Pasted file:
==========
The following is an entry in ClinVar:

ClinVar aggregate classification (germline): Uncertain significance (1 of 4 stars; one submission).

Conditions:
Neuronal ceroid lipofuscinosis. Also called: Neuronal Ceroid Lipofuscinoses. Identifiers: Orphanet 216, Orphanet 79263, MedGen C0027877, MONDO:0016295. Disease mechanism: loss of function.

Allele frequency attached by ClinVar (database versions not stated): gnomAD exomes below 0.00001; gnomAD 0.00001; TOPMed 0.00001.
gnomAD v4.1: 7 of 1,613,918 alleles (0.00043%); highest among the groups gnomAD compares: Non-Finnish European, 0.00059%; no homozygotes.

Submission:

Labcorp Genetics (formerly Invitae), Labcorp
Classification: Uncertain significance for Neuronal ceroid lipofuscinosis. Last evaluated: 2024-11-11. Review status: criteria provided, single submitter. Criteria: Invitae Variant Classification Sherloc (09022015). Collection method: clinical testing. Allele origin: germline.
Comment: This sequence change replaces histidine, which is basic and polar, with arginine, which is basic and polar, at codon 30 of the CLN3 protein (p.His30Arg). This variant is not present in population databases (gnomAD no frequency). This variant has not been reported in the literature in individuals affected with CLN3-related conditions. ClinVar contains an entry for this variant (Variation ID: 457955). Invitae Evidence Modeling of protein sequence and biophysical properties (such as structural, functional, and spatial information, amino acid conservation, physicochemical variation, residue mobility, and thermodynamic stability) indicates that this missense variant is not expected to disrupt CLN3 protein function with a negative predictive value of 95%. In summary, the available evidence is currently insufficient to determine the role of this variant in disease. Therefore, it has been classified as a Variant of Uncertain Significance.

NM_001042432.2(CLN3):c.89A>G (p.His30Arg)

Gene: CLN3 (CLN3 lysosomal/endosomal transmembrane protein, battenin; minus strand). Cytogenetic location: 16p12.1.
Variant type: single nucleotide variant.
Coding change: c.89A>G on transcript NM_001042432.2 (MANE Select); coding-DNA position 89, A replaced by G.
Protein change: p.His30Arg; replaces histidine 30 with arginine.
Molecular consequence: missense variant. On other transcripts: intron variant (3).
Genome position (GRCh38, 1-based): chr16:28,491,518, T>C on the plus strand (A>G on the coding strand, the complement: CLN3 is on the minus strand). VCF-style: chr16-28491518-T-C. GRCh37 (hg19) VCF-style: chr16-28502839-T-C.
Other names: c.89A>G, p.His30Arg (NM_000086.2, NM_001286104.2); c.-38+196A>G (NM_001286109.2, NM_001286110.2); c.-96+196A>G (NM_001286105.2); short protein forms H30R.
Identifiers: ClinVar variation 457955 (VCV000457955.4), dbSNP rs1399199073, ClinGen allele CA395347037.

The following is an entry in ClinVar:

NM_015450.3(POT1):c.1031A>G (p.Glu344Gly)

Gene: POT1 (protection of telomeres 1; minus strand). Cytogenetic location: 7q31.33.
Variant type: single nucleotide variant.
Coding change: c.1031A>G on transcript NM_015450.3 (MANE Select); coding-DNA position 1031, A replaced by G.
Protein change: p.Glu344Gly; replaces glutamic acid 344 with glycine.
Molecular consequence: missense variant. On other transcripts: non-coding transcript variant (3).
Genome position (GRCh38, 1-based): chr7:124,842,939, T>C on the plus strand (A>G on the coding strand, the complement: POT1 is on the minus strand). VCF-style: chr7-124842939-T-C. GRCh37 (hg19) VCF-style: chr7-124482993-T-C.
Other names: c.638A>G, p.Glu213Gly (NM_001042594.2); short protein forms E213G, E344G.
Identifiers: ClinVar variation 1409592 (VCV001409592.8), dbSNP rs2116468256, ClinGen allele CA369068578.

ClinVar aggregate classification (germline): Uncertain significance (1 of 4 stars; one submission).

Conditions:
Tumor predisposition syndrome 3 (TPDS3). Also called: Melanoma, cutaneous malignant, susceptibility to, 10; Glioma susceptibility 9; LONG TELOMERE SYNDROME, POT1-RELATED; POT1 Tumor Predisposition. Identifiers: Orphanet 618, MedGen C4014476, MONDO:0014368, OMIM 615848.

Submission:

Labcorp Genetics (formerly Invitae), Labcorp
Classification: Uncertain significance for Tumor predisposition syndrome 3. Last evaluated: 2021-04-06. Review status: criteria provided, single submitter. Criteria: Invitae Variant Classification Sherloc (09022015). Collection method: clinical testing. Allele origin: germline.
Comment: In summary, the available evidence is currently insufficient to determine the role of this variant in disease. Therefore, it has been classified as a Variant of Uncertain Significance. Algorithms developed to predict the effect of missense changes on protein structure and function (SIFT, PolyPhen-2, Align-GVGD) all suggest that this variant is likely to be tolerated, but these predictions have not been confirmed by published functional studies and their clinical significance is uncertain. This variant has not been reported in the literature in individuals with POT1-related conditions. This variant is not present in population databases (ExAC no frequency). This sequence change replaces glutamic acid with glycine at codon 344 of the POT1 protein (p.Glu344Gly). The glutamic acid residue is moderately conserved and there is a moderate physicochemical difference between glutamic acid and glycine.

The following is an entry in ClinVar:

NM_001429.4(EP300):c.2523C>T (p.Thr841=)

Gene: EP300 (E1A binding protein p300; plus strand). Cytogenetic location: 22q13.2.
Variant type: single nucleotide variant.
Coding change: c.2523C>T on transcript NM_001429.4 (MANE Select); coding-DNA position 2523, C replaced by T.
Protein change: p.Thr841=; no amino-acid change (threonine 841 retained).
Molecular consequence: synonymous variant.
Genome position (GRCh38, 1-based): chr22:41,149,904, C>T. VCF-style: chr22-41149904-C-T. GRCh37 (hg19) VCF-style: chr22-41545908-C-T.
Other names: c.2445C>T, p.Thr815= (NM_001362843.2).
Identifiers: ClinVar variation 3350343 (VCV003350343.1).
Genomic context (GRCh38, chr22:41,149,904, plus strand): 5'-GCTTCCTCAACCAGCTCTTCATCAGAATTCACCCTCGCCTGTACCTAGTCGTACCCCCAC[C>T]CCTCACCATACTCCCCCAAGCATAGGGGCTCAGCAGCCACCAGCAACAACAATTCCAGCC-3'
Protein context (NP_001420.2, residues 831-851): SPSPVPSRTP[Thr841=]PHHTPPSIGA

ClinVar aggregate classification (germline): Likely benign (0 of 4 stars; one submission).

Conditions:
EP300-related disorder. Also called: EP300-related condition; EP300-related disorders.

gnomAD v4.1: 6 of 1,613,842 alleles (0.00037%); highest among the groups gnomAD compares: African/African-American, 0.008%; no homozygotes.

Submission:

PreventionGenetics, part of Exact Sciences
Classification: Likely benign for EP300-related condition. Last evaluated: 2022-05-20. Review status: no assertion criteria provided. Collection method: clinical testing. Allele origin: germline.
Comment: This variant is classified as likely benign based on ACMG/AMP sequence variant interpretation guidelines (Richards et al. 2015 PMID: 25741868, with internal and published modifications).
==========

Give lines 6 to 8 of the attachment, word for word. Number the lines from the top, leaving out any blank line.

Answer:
gnomAD v4.1: 7 of 1,613,918 alleles (0.00043%); highest among the groups gnomAD compares: Non-Finnish European, 0.00059%; no homozygotes.

Submission:

Labcorp Genetics (formerly Invitae), Labcorp